Archive for November, 2011

In my previous post, we saw how to develop accomplishment statements into 30 word or less RA (quantified Result & Action) statements. Now that you have them, how do you put them to use? These are the foundation for building your personal brand. The RA statements are what you use to articulate your value in all your marketing collateral. They are the bullet points in your resume that demonstrate your success in leveraging your skills. They are your punch or impact of your 30 second commercial. Putting them onto index cards and memorizing them to complete ownership allow you to answer interview questions succinctly without rambling, letting the interviewer what you will bring to the table.

How many accomplishment statements should you have? As I said in earlier posts, in order to for a company to justify paying you a salary, every task or project you have worked on throughout your career should contribute to the generation of revenue, reduction of costs or mitigation of risks. You should be able to come up with at least 2 to 3 accomplishment statements per year of your career. By developing these statements, you will demonstrate what value you have given to previous employers and leverage these to indicate what value you will bring to future employers. As stated by John Hall so well, “If you want more salary, demonstrate more value!”

The first step in recognizing your personal brand identity is to understand what sets you apart from every other person competing with you for jobs. First, we are all created different. As I mentioned in the introduction we each have a unique set of skills, passions and experiences. We need to do a self-assessment to determine what those are. What are your motivating skills that really energize you when you are at work? Next, assess what your accomplishments have been throughout your career. In looking at your career, don’t think in terms of “I just did this process” or “I just did this task”. Every employee, in order to earn his or her salary needs to do one the following:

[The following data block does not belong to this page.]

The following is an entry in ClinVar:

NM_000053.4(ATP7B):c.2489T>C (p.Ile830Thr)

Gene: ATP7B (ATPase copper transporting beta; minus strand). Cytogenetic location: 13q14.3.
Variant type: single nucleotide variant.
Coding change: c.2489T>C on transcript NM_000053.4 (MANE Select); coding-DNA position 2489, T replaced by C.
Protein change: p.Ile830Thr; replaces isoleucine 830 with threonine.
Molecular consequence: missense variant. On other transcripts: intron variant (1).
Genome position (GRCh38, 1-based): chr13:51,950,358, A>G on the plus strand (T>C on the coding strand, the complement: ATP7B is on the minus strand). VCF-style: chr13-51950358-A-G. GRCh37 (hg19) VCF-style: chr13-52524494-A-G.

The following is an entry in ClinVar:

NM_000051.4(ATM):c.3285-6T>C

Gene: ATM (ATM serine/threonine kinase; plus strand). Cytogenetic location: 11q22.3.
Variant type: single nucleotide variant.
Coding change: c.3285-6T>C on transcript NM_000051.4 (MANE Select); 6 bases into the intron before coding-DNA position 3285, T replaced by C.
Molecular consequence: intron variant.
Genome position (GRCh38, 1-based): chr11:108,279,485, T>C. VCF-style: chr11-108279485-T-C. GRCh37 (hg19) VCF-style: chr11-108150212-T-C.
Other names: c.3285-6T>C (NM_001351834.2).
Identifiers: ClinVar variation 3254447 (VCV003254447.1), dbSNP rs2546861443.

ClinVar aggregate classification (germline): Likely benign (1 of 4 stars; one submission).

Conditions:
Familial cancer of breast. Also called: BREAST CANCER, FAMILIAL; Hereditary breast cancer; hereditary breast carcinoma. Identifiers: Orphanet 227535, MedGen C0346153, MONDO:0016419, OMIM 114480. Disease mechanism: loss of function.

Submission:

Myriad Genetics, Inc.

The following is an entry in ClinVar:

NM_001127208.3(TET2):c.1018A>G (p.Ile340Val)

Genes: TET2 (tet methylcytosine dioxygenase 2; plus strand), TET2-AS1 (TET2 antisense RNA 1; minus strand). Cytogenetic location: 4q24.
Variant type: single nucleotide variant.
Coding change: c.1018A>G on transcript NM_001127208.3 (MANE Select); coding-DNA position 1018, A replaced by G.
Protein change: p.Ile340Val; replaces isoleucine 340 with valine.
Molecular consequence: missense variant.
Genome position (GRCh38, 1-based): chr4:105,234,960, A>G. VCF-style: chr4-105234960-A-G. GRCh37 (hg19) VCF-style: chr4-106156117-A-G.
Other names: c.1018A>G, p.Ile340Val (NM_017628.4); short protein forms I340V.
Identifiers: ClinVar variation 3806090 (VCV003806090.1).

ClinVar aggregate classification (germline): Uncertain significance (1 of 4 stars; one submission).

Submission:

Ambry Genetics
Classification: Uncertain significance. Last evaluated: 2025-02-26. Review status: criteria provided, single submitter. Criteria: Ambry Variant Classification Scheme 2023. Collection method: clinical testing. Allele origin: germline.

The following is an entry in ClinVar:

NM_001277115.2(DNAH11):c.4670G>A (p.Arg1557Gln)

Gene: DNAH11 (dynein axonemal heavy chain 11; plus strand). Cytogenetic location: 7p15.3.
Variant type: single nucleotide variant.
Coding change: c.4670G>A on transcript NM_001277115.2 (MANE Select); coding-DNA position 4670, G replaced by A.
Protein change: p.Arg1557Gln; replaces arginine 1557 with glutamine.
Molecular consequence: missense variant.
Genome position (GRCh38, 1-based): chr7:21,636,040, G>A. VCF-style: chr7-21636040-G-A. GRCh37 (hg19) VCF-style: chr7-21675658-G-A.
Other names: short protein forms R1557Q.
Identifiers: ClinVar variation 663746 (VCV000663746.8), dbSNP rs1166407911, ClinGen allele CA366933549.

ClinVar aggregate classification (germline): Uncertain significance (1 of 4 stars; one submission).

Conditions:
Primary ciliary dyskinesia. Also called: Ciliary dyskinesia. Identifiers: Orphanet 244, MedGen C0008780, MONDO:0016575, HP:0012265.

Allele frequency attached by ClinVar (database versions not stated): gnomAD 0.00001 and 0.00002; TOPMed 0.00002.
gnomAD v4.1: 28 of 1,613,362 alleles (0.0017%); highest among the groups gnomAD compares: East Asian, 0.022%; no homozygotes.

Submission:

Think in terms of “In doing this task, I contributed this to the company. For example, rather than saying “I perform financial audits”, think about why the company needs you to prepare financial reports. In other words, the statement in a generic sense might change to “I reduce company costs and help the company operate more efficiently by performing financial audits”. The best indicator of success in a prospective position is past success. So, to take it a step further you need to develop specific accomplishment statements for what you have achieved throughout your career. These are often referred to as power stories or PARs (Problem, Action, Result) or STARs (Situation/Task, Action, Result), and can be generated by following:

Congratulations! You have your first PAR, or Power Story. Now repeat this process to create a bank of power stories that can be used throughout your job search as well as your career management. In my upcoming blog, I will talk about how these PARs and how you did them become the foundation for your branding.